SPOKANE CO., Wash. - More money may be on its way to Spokane.
Pending approval from the City Council, the two governments are going to share revenue from three growing areas – the West Plains, the University District, and Northeast Spokane.
A prime example of the agreement working out for both sides is the Amazon Fulfillment Center being built in the West Plains. While those 1,500 jobs coming into the county are welcomed, what makes the deal even sweeter is splitting that revenue between the County and City.
The new agreement would mean taxes are split equally between both governments regardless of where a business opens.
"It's really what cities and counties do well – is infrastructure," said City Council President, Ben Stuckart. "By investing in infrastructure in the University District, northeast Spokane, and West Plains, that's going to build up economic development, so we can expect more projects like this as we move forward."
Both the County and City will get 12.5 percent of sales or property taxes, while the Public Development Authority gets 75 percent to reinvest in itself.
Stuckart believes it comes at a perfect time.
"We're $10,000 below the state average on median household income, and when you look at the causes for homelessness, the number two cause is lack of income and number three cause is lack of affordable housing," Stuckart said. "So, we need to find good jobs for people, and that's one of the underlying things we're trying to do here."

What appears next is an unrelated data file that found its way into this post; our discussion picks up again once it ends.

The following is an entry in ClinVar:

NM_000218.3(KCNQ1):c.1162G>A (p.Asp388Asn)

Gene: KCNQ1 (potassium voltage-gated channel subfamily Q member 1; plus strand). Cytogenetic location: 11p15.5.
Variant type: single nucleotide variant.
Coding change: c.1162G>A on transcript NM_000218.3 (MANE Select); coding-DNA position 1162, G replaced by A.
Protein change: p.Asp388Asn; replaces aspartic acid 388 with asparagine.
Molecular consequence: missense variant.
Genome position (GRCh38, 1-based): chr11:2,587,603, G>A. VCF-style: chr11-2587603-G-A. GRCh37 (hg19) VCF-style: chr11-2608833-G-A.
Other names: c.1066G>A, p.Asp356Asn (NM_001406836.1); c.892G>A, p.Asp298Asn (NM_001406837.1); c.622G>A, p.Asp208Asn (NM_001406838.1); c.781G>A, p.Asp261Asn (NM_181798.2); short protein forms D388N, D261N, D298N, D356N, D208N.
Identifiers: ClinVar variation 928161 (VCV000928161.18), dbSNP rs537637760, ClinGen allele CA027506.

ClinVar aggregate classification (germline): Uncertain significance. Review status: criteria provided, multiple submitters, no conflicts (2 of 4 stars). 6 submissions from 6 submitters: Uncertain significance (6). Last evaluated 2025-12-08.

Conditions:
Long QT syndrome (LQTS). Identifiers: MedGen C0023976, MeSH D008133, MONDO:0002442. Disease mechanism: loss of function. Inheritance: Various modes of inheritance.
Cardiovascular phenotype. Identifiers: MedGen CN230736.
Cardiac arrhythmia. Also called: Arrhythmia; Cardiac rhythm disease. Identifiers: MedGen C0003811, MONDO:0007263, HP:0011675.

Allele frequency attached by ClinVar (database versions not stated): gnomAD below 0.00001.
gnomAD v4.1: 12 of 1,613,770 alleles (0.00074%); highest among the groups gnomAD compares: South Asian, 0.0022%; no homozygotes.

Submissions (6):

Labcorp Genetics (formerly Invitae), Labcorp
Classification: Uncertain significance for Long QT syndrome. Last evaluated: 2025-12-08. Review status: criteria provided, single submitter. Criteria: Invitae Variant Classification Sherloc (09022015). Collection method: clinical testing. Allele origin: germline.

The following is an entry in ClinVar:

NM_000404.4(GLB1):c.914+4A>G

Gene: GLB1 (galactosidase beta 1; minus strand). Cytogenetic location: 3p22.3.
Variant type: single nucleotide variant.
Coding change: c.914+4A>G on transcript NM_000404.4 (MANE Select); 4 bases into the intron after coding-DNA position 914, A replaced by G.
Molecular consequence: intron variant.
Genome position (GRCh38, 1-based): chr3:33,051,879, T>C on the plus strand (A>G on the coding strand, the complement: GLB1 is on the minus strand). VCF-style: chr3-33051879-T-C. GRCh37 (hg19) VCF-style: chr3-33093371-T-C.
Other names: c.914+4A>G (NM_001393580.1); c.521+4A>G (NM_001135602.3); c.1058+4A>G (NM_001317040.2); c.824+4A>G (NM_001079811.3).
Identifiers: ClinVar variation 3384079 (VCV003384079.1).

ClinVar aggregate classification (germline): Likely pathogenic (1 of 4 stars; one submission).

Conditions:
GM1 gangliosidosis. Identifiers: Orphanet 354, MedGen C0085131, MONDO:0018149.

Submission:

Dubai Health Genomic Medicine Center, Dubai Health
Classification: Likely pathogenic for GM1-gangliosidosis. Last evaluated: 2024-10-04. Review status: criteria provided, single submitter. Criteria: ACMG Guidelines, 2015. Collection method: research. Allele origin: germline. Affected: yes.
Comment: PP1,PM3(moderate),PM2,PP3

Stuckart's opponent in Spokane's race for mayor, Nadine Woodward, has mentioned in her campaign that she'd like to look outside the city for development.
This falls into that strategy.
"I've been talking all along about collaborating with our neighboring partners for economic development as well as a number of other issues; infrastructure, housing, homelessness, so I hope the Council passes [it]," Woodward said.
If it does pass, Woodward believes it sets the perfect foundation for a better economy.
"They can lure businesses that much quicker and attract more of this kind of manufacturing and business because all of the groundwork is already done," Woodward said. "It's a win-win situation for everybody."
The City Council is set to vote on it November 4, but Stuckart said he expects it to pass.
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